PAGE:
19. The method used in claim 1 requires the budget to immediately pay the entire cash flow income to the cash flow leveraging mechanism prior to expense/debt payments or cash out transactions.

20. The method used in claim 1 immediately pays the budget's to entire cash flow income to the cash flow leveraging mechanism to quickly reduce the time frame of any negative cash balance effects (interest charges).

21. The method used in claim 1 immediately pays the budget's to entire cash flow income to the cash flow leveraging mechanism to create an automatic and constantly replenishing effect of the account's cash reserve balance.

22. The method used in claim 1 uses the cash flow leveraging mechanism to accumulate nonperforming cash until the reserve is built or rebuilt from income not paid out to expenses.

23. The method used in claim 1 accumulates cash in the cash flow leveraging mechanism only until an even or positive balance is achieved.

24. The method used in claim 1 uses the even or positive balance of the cash flow leveraging mechanism to signal extra payment financing availability to accelerate pay off of target loans.

25. The method used in claim 1 uses the cash flow leveraging mechanism's even or positive balance with the floating payment formula (FIG. 4) to determine each future occurrence of principal only extra payments to target loan(s) that can be made without negatively affecting the working budget.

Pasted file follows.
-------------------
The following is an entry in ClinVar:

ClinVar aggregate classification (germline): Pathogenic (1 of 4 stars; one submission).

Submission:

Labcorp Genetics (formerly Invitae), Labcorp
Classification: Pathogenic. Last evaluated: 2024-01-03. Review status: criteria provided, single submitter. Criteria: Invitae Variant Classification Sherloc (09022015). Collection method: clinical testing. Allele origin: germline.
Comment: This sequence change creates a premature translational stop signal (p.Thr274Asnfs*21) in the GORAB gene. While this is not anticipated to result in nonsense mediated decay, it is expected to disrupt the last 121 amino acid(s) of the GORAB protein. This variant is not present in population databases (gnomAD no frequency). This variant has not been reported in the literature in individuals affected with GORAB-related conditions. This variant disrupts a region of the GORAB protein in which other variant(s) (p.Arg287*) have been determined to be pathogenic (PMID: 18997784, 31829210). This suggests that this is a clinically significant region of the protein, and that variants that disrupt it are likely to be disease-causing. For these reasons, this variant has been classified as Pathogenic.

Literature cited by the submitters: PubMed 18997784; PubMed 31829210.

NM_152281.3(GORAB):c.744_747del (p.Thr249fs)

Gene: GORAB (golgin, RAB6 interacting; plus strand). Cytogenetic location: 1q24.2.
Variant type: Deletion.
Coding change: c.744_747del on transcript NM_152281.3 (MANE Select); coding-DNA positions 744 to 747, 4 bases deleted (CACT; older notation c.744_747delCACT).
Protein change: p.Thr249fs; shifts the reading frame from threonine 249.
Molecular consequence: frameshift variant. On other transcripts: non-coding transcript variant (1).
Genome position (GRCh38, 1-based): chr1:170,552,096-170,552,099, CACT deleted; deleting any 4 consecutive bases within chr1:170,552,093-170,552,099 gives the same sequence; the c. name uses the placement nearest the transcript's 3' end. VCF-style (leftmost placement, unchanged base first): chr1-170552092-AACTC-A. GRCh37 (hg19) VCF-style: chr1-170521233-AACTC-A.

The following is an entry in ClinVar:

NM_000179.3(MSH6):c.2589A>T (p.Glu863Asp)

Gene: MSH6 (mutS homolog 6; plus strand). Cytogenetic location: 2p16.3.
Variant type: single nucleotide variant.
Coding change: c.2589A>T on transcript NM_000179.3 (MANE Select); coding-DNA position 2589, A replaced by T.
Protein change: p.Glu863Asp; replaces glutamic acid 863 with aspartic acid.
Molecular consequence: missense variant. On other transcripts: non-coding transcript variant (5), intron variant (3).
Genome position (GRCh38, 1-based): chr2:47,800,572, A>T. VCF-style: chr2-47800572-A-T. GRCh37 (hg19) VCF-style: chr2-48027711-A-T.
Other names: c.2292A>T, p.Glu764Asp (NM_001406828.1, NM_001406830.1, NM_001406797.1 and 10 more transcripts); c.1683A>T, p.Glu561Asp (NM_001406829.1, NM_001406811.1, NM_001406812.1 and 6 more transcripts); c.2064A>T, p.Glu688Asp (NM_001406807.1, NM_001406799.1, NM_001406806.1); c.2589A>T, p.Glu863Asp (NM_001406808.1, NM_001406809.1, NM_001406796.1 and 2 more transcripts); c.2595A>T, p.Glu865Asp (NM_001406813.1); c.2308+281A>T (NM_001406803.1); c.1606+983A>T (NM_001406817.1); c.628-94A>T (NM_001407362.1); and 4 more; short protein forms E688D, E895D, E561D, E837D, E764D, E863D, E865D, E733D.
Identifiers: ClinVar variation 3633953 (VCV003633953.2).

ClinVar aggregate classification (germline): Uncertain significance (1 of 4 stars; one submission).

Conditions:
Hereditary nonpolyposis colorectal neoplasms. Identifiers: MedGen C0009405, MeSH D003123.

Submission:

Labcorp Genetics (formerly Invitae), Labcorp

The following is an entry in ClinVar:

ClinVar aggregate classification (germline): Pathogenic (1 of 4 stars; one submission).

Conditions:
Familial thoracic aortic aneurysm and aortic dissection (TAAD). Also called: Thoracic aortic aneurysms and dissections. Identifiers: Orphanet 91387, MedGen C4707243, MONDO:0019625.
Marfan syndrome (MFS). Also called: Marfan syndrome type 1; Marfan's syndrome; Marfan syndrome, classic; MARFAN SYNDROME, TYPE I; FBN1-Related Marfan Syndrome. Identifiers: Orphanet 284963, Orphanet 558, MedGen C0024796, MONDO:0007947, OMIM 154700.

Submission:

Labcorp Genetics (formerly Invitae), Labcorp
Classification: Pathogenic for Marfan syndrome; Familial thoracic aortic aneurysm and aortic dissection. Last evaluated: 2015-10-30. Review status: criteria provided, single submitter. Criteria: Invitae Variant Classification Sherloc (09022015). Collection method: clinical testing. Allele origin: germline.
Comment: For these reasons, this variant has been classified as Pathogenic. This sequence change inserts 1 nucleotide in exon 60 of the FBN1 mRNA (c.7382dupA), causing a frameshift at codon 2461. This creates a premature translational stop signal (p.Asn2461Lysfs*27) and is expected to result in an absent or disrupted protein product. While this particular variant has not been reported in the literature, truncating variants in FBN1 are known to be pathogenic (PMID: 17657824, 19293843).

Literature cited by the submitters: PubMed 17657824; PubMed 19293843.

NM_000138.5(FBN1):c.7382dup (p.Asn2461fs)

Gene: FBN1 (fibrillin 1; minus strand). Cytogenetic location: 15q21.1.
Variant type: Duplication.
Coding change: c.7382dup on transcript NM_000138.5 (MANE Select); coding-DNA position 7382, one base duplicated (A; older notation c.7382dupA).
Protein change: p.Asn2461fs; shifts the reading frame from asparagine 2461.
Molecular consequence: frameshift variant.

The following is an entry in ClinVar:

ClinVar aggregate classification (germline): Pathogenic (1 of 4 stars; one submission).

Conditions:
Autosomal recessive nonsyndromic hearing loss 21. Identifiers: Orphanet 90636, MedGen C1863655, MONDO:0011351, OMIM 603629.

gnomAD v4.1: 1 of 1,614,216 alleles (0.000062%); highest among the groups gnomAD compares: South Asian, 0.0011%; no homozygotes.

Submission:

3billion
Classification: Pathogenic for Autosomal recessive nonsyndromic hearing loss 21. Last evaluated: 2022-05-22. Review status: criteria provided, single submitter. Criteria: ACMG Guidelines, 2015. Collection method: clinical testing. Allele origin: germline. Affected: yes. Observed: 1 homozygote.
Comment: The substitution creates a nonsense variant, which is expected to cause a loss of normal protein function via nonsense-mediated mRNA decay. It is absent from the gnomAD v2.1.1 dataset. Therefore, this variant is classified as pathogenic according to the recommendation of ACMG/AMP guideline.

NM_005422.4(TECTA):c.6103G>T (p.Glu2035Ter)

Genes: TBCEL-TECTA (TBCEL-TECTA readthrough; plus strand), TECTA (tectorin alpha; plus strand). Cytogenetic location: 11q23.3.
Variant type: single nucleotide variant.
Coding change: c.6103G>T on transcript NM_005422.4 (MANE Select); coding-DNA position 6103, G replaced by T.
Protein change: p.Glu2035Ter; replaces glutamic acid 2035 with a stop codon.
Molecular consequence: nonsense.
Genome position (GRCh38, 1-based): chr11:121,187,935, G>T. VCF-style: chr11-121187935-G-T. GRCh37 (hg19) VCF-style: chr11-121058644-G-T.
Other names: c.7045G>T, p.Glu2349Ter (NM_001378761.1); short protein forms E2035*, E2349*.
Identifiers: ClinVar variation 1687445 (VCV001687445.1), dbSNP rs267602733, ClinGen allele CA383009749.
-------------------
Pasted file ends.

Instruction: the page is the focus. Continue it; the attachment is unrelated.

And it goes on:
26. The method used in claim 1 uses the cash flow leveraging mechanism and the floating payment formula to calculate each principal only extra payment date. Calculated extra payments are available at every occurrence that income payments cause the cash reserve balance to match or exceed the initial cash reserve balance. Payment dates are precise and accurate and are not set at regularly scheduled intervals.

27. The method used in claim 1 uses the cash flow leveraging mechanism and the floating payment formula to calculate each principal only payment amount. Calculates extra payment amounts are available at every occurrence that income payments cause the cash reserve balance to match or exceed the initial cash reserve balance. Payment amounts are precise and accurate and are not fixed amounts.

28. The method used in claim 1 uses the cash flow leveraging mechanism to finance each principal only payment. Payments are either directly or indirectly from the cash flow leveraging mechanism.